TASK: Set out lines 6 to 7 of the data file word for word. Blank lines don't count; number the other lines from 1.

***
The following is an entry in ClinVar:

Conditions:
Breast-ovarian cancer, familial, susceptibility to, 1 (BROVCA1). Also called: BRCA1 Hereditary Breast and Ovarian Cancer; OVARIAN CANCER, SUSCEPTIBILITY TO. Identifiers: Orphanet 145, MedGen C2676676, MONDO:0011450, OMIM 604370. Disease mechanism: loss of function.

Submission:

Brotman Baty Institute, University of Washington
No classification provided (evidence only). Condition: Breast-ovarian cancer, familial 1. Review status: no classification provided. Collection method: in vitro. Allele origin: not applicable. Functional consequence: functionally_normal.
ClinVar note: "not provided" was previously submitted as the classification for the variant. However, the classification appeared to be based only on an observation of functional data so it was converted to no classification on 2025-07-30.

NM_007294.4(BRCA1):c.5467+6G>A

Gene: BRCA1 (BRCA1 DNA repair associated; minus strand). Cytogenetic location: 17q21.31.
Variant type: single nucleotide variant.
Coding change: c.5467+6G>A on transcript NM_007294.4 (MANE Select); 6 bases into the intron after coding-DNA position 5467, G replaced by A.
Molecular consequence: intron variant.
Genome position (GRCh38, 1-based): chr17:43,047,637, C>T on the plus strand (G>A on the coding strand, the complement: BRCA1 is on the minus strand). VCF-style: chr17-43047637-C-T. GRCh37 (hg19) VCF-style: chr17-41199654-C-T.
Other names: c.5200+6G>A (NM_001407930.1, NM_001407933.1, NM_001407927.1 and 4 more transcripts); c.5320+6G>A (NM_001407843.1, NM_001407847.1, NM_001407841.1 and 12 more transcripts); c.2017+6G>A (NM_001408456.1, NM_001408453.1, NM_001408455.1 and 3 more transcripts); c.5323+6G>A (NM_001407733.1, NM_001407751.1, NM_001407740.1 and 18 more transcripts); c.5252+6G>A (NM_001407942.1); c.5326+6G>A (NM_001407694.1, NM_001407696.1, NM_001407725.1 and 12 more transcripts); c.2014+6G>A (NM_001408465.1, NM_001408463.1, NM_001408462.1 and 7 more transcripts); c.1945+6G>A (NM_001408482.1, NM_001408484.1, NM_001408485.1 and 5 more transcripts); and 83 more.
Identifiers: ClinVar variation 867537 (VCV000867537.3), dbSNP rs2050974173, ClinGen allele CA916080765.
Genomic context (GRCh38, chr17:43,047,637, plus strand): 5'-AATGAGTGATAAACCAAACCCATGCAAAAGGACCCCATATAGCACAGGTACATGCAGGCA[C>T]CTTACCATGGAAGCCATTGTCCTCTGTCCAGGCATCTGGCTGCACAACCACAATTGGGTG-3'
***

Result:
No classification provided (evidence only). Condition: Breast-ovarian cancer, familial 1. Review status: no classification provided. Collection method: in vitro. Allele origin: not applicable. Functional consequence: functionally_normal.
ClinVar note: "not provided" was previously submitted as the classification for the variant. However, the classification appeared to be based only on an observation of functional data so it was converted to no classification on 2025-07-30.